Trust but Verify: How AI Can Be Used To More Accurately Diagnose Pain

There’s an episode of Scrubs that I think of every time something hurts. In it, the main character JD says something about how pain is complicated for doctors because how people handle it varies greatly between individuals. Indeed, the understanding of the complexity and amorphous nature of pain is something that is shared by the entire human race, and yet we rely on an archaic pain chart with poorly drawn facial expressions and a few descriptors to accurately diagnose pain. Those descriptors clearly place certain adjectives, such as “gnawing” or “burning” at different levels, and yet, if we know that everyone feels and handles pain differently, how can we say for certain which is worse for an individual? We can’t, and that’s why a smart solution to diagnosing pain is so exciting.

Researchers at M.I.T published an article about their algorithm, which they named DeepFaceLIFT, about a year ago in the Journal of Machine Learning Research and in it, they detail how their two-stage hierarchical machine learning algorithm can actually give personalized predictions of pain because it is able to sort for the subjectivity, personalization, and interpretation of pain. As a kid, I suffered from really intense joint pain, and I always wished that the doctors prodding at me could just feel the sensation for themselves so that they could finally figure out what the problem was. While there is still no way to transfer one person’s feelings of pain to another one, this algorithm still proves much more useful than the most widely used measurement system today, the VAS, which is completely self-reported and thus subject to personal bias. With this algorithm, pain gets some objectivity.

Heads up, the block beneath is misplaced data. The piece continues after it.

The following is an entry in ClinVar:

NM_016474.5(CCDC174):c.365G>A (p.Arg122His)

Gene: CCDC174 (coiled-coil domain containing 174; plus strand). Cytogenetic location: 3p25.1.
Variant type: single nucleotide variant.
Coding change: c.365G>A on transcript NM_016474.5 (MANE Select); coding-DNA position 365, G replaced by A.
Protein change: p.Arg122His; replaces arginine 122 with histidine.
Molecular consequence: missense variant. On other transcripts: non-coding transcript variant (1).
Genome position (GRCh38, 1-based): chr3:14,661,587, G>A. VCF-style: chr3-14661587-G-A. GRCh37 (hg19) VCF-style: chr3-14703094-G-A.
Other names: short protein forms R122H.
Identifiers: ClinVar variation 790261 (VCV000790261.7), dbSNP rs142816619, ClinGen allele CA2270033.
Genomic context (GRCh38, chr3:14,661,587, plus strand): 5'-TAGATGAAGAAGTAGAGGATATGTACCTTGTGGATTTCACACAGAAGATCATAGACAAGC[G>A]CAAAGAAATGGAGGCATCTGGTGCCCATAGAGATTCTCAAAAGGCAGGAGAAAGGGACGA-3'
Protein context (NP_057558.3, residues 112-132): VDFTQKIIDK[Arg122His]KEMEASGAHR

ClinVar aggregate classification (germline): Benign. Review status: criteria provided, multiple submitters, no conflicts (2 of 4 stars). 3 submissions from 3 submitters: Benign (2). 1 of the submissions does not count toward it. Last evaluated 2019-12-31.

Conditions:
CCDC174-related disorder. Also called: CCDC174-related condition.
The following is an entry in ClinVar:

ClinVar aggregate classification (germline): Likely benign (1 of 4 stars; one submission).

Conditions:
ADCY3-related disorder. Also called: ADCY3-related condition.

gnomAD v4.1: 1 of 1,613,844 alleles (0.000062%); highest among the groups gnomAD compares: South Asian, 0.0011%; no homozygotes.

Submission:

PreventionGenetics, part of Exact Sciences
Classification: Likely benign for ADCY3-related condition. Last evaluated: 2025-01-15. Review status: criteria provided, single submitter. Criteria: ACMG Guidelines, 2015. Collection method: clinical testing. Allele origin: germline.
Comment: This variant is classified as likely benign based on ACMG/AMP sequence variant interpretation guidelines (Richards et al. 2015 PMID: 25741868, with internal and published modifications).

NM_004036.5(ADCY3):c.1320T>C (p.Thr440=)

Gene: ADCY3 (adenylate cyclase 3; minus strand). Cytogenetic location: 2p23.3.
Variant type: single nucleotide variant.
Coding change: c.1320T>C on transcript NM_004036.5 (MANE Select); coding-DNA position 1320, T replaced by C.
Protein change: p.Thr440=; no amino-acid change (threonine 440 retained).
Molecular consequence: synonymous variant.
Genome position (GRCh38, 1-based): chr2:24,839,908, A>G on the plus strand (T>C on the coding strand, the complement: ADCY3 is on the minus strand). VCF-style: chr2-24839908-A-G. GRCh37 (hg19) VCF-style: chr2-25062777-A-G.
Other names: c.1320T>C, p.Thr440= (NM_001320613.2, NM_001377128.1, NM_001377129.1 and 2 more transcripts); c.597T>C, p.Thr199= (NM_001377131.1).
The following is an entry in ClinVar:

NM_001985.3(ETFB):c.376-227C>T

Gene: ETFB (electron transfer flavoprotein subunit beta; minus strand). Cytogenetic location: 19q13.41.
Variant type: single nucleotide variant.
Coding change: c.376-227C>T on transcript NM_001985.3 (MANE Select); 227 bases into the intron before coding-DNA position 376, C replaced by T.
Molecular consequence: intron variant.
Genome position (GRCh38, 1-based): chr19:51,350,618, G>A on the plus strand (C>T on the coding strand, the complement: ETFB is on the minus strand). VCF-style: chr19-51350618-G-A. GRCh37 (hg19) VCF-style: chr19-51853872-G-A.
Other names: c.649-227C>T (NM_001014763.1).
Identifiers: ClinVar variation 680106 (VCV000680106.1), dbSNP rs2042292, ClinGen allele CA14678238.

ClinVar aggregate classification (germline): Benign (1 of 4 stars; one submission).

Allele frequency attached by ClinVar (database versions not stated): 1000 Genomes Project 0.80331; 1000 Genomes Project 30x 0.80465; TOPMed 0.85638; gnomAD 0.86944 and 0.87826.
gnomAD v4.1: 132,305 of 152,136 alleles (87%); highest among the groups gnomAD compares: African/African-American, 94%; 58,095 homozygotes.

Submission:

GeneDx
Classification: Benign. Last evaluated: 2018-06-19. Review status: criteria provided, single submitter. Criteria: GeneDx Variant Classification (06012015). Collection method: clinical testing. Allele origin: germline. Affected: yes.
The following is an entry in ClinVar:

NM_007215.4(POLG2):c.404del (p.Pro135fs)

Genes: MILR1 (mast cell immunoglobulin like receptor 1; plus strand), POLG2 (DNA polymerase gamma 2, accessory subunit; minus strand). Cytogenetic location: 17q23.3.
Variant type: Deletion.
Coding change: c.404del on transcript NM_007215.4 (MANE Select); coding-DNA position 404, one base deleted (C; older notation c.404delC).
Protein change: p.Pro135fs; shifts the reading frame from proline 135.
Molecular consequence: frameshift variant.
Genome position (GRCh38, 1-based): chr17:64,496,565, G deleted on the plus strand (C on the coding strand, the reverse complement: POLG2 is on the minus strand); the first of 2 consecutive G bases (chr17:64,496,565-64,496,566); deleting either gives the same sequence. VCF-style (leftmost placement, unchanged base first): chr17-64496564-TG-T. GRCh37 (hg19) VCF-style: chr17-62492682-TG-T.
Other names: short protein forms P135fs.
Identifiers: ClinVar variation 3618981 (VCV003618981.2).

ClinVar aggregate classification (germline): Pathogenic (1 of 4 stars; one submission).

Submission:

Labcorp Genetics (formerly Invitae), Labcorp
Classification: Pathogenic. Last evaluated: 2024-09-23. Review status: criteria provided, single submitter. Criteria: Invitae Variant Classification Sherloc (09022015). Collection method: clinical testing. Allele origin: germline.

Because pain is so personal and computer programs do have limitations in real-world applications, it is unlikely that the algorithm will ever completely replace the old system of self-reporting pain scores.   It has a really good chance of helping to sort out people in real pain from people who are faking it, however, which allows doctors to focus on the most critical patients first.

For anyone who has ever suffered from pain, the inability to accurately describe it is like an old friend. The issue crops up in pop culture and literature, describing a phenomenon we can all relate to. In fact, the experience is so universal that finding references to it is quite the opposite of the needle in the haystack; they’re everywhere. Thanks to machine learning, however, one day people will not need the words that so commonly escape us when trying to describe pain, because a doctor will be able to use this program and get an objective description, and that, is A-I-mazing.

 

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